Northwestern study finds Li3PO4 promising coating to limit dissolution of transition metals from Li-ion cathodes
The dissolution of transition metals (TMs) from Li-ion battery cathodes is a major contributor to cell degradation during cycling and aging. First, such dissolution decreases the amount of cathode material, directly contributing to loss of capacity. Secondly, dissolved TMs can migrate through the electrolyte to the anode, causing chaneges to the Solid Electrolyte Interphase (SEI), resulting in increased impedance, decreased cell capacity, and decreased lifespan.
A study by a team at Northwestern University has found that Li3PO4 is a promising candidate as a stable coating on oxide materials to limit such dissolution of transition metals into the Li-ion electrolyte. An open access paper on their work is published in the Journal of The Electrochemical Society.
A variety of strategies have been used to limit degradation by TMs. Electrolyte additives have been used to control SEI formation and limit the impact of TMs in the electrolyte. Molecules have been attached to the polymer separator to sequester TMs from the electrolyte before they reach the anode. In this work, we consider upstream strategies that limit TM dissolution from the cathode into the electrolyte. These upstream strategies are complementary to other strategies, including SEI formation and TM sequestration.
There are several distinct categories of strategies for limiting TM dissolution from the cathode. Electrolytes can be tailored to reduce reactivity with the cathode. Cathode materials can be doped to control the oxidation states of transition metals. This doping can be applied to the entire cathode particle or just near the surface. Cathode materials can also be covered with surface coatings to limit TM dissolution. Surface coatings can perform a variety of functions for different cathode materials. In this work, we evaluate the ability of coating materials to contain TMs in the cathode and thereby prevent TM dissolution into the electrolyte.—Snydacker et al.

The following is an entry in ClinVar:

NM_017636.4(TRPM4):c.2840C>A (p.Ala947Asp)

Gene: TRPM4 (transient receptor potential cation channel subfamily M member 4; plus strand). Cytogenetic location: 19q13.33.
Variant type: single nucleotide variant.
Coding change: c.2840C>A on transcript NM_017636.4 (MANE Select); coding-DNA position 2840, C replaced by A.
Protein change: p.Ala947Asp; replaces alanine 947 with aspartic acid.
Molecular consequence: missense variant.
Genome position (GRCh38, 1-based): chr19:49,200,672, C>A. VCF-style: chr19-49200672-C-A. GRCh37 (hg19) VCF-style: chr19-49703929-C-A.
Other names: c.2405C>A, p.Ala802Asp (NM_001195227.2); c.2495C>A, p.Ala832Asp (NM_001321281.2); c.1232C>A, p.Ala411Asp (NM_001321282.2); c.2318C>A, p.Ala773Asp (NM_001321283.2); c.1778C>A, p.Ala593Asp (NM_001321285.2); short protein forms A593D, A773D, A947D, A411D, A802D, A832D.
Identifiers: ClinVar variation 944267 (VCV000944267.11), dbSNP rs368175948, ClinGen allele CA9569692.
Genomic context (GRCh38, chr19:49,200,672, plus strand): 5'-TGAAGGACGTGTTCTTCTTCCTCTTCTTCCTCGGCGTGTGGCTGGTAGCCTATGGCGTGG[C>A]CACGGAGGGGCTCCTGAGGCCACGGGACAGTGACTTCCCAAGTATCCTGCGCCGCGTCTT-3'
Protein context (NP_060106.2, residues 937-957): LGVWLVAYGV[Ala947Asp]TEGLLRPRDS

In their study, the researchers performed density functional theory calculations to evaluate cathode/coating pairs for TM containment, specifically focusing on reactive stability of coating/cathode pairs as well as TM solubility in the coating materials.
They found that many cathode/coating pairs are reactive when lithiated, while other cathode-coating pairs are stable when lithiated but become reactive following delithiation.
Li3PO4 was unique, in that its coatings on oxide cathode materials maintained equilibrium under both lithiated and delithiated conditions.
Further, for oxide cathode materials, the Li3PO4 coatings exhibit low TM solubilities across all cathode states of charge.
Our finding of exceptional stability for Li3PO4 can be understood in terms of underlying physics. Li3PO4 has the strongest (lowest) formation energy out of all the phases contained within the Li-M-P-O (M = Mn, Fe, Ni) subset of our database. Li3PO4 has a polyanion with covalent bonds that impart stability with respect to oxygen evolution at elevated temperatures. Also, the only ionic cation in Li3PO4 is Li, which exhibits only the 1+ oxidation state in oxides and thereby avoids redox reactions.
Our findings suggest reexamination of certain cathode coating strategies that have been published in the literature. … Our findings also suggest reexamination of MgO and ZnO coatings on layered cathodes to confirm coating reactivity during battery operation. The unanticipated phases that form due to coating reactivity during heat-treatment and battery operation may be harmful or helpful for TM containment and other cathode performance criteria. In any case, consideration of our findings can help target coating compositions for improved performance.—Snydacker et al.
David H. Snydacker, Muratahan Aykol, Scott Kirklin and C. Wolverton (2016) “Lithium-Ion Cathode/Coating Pairs for Transition Metal Containment”Journal of The Electrochemical Society volume 163, issue 9, A2054-A2064 doi: 10.1149/2.1101609jes